‘As the first line goes …’: Video spotlights fast hoseline deployment

Oakland, Calif., crews swiftly attack second-floor apartment fire with efficient hoseline deployment


There’s an old but great saying in the fire service regarding hose advancement – “As the first line goes, so goes the fire.”

For the uninitiated, the saying refers to the first hoseline being pulled of the engine and the simple idea that the outcome of the fire depends on how that line is pulled. For instance, if the hoseline is pulled off the engine and advanced in a way that will allow the crew to be efficient and effective, advancing the line right away without any issues, then the fire will be put out quickly. By contrast, if the hoseline is not pulled and advanced in an effective and efficient manner, and prevents the crew from being able to advance in right away due to issues like kinking, twists in the line, being short, etc., then the fire will grow and present a much bigger problem for the responding departments.

We’ve covered this saying before: “Flaking out the line: Slow down to get it right the first time.” While that video focused on a problematic long stretch around a tree, this month’s video offers a solid example of how the first line being pulled off dictates the outcome of the crew’s efforts.

Even though it is an apartment fire on the second floor, the initial hoseline is pulled off, advanced, flaked out and readied for advancement into the unit once water is sent to the nozzle. Notice how the hose is flaked out in a fashion that will allow the hose to expand and fill with water as it is charged. As you can see, the crew is able to quickly advance the hose inside and begin suppression efforts.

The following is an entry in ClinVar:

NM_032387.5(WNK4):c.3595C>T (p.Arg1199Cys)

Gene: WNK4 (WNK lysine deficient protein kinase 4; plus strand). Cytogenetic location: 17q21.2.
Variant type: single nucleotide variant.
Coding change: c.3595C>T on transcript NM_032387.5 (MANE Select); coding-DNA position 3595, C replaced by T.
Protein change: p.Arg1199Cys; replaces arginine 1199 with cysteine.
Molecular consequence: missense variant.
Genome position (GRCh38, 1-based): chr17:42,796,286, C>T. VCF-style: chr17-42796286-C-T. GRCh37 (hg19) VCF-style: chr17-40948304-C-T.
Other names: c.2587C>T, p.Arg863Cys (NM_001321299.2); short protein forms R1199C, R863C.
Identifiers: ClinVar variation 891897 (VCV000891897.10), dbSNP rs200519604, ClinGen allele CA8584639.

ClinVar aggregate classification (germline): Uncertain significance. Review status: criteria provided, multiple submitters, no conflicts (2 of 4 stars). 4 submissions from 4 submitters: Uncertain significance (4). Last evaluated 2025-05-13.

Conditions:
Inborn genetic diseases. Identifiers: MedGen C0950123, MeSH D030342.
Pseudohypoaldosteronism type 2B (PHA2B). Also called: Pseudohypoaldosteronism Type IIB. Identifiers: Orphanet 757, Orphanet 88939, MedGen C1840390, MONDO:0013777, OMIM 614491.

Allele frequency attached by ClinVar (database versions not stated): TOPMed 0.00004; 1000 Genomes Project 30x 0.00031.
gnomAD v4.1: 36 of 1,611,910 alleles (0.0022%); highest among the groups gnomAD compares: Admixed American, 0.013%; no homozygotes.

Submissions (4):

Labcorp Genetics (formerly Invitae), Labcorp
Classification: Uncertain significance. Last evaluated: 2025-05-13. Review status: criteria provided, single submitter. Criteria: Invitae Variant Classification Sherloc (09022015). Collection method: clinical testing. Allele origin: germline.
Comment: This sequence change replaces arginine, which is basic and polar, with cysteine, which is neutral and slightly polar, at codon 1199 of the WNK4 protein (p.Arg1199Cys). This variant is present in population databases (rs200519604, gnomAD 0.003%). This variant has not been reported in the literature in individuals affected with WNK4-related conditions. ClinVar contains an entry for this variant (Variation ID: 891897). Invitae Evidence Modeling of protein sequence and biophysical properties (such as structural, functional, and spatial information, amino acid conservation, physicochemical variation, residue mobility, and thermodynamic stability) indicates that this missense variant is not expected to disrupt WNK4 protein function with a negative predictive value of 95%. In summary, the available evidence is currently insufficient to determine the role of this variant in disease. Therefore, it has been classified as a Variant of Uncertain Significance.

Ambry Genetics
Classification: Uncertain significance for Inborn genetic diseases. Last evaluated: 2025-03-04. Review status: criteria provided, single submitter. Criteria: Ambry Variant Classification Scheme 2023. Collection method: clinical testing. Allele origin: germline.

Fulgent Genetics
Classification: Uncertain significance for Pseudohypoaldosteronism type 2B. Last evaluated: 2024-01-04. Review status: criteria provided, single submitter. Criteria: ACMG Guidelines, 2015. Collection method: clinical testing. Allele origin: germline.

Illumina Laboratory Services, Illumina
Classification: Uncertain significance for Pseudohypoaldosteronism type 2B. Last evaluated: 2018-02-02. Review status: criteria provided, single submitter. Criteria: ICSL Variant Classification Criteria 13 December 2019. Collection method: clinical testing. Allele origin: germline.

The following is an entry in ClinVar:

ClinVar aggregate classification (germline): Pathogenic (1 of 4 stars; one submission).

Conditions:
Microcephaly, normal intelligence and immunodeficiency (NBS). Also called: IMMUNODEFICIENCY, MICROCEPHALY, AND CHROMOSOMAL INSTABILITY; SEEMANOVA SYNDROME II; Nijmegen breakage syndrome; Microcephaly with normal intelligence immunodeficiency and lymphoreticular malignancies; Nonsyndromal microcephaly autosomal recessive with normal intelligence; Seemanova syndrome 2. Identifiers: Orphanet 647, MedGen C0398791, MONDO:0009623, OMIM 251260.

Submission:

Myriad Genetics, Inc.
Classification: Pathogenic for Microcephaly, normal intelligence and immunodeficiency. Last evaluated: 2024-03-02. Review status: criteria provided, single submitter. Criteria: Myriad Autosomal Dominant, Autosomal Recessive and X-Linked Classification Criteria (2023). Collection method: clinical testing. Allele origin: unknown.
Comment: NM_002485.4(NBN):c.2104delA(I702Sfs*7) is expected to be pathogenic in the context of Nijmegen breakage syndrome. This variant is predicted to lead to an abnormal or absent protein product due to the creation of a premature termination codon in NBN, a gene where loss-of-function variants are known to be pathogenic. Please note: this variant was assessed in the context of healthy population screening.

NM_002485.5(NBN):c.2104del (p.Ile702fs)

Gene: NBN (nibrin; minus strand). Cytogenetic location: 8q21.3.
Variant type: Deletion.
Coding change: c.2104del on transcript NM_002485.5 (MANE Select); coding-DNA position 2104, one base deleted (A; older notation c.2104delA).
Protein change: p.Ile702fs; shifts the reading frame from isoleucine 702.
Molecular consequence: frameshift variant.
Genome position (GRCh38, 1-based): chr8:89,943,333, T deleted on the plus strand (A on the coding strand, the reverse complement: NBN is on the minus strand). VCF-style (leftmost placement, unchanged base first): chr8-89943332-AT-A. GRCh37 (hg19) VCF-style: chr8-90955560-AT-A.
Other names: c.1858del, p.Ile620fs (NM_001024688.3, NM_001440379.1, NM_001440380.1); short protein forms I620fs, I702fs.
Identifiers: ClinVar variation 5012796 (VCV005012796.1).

Being able to accomplish this is only achievable by training, training and more training. It’s clear in from the video that this crew has trained repeatedly on this to perfect the process.

But let’s play devil’s advocate for a minute. What could have occurred if the hoseline was not pulled and advanced in an efficient and effective manner?

The first consequence is fire growth. The fire will have time to grow and spread within the structure or to other adjacent units or structures. And this means the battle will ultimately require additional hoselines to be pulled and more staffing to mitigate the incident. Second, crews will be delayed in rescuing or removing any occupants who may be inside, compromising life safety and reducing the likelihood of a successful outcome.  

We must do everything possible to deal with the hoseline outside, preventing issues related to kinks, twists, the dreaded “spaghetti pile,” a short pull that prevents crews from advancing even to the front door, or even a delay in water getting to the nozzle.

Pulling hose is a priority for every firefighter. It is essential that all members can pull off the load so that it can be advanced by one member right to the door in question, without having to travel back and forth. Again, the only way to accomplish this is to train this way all the time!

Training time

After watching this video and reading this article with your company, use the following notes to guide your training:

  • Pull the engine/quint out onto the front tarmac and practice pulling the hoseline by stretching it to the front door of the station.
  • Ensure that the line is readied for water by flaking it out – removing any kinks, twists, etc.
  • For advanced training, locate a building, such as a garden apartment or condo setting, and practice pulling/advancing hose to a door.

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